With the FTSE 100 index poised to push up through key resistance levels, sentiment in the London equities market has brightened. But strategists are not holding their breath. Share prices in the UK are unlikely to make any lasting upside progress just yet.
The fact that prices have come off the bottom does not reflect fundamental improvements in the domestic environment, strategists say. “A lot of it has got to do with global issues rather than UK issues,” says Bob Semple, UK equity strategist at Deutsche Bank in London.
Market confidence, he says, seems to have stabilised. “But what we haven’t yet seen is any improvement in the investment side.”
Khuram Chaudhry, equity strategist at Merrill Lynch in London, also doubts the market has the ability to sustain the gains it has won. “Many people don’t actually believe this rally can last,” he says. “Every time the market rises, people are ready to close their short positions. I still think we’re in a bear market rally, so to be defensive is still quite a logical thing to do.”
High beta stocks – those with a high correlation with the market, such as cyclicals – could offer some protection in the current environment, says Chaudhry. As well as these, defensives such as tobacco and some of the retailers could be wise holdings, he says.
Factors governing market behaviour have become more positive, but in many cases, that change has been incremental. Among corporate earnings revisions, for example, there are still more downgrades than upgrades in most markets, but Semple points out that this imbalance is not as pronounced as before.
“The UK has been one of the better areas,” he says. “Forecasts haven’t changed over the last month, so there is a bit of encouragement there.”
Darren Winder, UK economist and strategist at UBS Warburg says earnings growth in 2003 is likely to be modest. “Unless we get more (upward) earnings revisions, it will be very hard to move the market from its current level”. Winder points out that well below a fifth of companies in the FTSE 100 have reported earnings that were better than expected.
Domestically, consumer spending has suffered no significant dip despite weakness elsewhere in the economic scene. Chaudhry points out that unemployment has not increased. There were concerns over the summer as house price development slowed that this would knock consumer confidence levels. But recent figures from mortgage lender Nationwide showing that house prices have shown a 2% rise have put paid to these worries for the time being.
For now, even though UK interest rates are seen as being on hold – the 50bps rate cut by the European Central Bank should provide support for the UK market, says Chaudhry.
Merrill Lynch currently has a year-end target of 4,500 for the FTSE, though Chaudhry says this may now be slightly optimistic. A range of between 4,000 and 4,500 is more likely, he says.
“Next year, if global growth improves slowly but surely, then many of the cyclicals will start to perform,” he says. “If global growth surprises on the upside, interest rates will go up first in the UK. But because there hasn’t been a consumer slowdown the concern is there are quite high debt levels held by the UK consumer. So when interest rates do go up they will have to go up further.”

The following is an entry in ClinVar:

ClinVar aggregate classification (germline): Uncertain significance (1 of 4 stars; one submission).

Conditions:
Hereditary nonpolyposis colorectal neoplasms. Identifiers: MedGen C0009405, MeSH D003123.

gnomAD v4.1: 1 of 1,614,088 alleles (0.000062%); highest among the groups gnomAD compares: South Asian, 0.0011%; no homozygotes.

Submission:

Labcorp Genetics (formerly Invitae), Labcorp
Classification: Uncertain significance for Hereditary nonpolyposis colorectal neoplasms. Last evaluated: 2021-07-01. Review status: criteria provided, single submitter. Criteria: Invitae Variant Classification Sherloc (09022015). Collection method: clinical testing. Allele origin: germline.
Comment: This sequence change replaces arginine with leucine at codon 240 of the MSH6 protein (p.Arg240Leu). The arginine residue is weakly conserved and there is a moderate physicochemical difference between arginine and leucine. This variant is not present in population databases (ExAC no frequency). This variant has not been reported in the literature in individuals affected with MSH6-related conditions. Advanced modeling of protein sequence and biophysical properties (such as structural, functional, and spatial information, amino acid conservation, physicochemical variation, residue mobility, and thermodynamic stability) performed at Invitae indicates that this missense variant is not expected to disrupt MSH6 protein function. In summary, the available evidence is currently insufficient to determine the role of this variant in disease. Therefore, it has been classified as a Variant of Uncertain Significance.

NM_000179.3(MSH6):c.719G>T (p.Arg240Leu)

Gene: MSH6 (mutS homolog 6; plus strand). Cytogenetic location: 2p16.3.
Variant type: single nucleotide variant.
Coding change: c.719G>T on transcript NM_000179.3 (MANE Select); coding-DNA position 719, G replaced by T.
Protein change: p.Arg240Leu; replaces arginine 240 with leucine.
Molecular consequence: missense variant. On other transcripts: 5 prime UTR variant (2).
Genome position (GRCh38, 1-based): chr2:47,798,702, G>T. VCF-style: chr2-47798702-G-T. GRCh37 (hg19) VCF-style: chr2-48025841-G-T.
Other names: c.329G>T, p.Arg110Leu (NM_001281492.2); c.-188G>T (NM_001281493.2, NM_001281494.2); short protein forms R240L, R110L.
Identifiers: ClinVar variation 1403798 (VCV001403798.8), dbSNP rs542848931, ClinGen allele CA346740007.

If the FTSE 100 manages to break through the 4,200 barrier convincingly, Semple predicts this will spark a spirited run of another 200 points over the next month or so. But after this, there would be a pause for breath. Even if the market does manage to rise as high as 4,800 over the next few months, there are plenty of factors that will rein its potential in, he says.
By this time next year, interest rates will be going back up again, he says. And it is possible that once equities reach higher levels, some pension funds will opt to alter their strategic asset allocation in favour of bonds.
Winder says equity weightings among UK pension funds stood at just 40% as of the third quarter 2002, compared with 55% at the beginning of the 1990s. “They’ve already made quite a large shift away from equities into UK bonds and international bonds,” he says. “I would expect the trend towards international equities to increase as funds broaden their exposure.”
With UK government spending now on the increase, there will be a need for institutional investors to take up the new offerings of sovereign debt, he says. This means bond yields will head higher next year. “The outlook for bonds is not as bright going into 2003 than it was going into 2002,” he says. But any shift in asset allocation levels away from equities will be within limits, he says. Pension schemes in the UK are having to fund shortfalls in the wake of poor returns on equities in the last few years, and this will lead to at least some increase in demand for equities, he says.
The large fall in bond yields, which came about in recognition of the outlook for equities, has led to a situation where they are more closely aligned to equity yields than they have been for some time, says Winder. This alignment in yields lends support to share prices.
Looking ahead to the first half of 2003, Semple says signs of improving fundamental economic data will prove a support for the equities market. “As the economy gets better the market will take heart from it,” says Semple.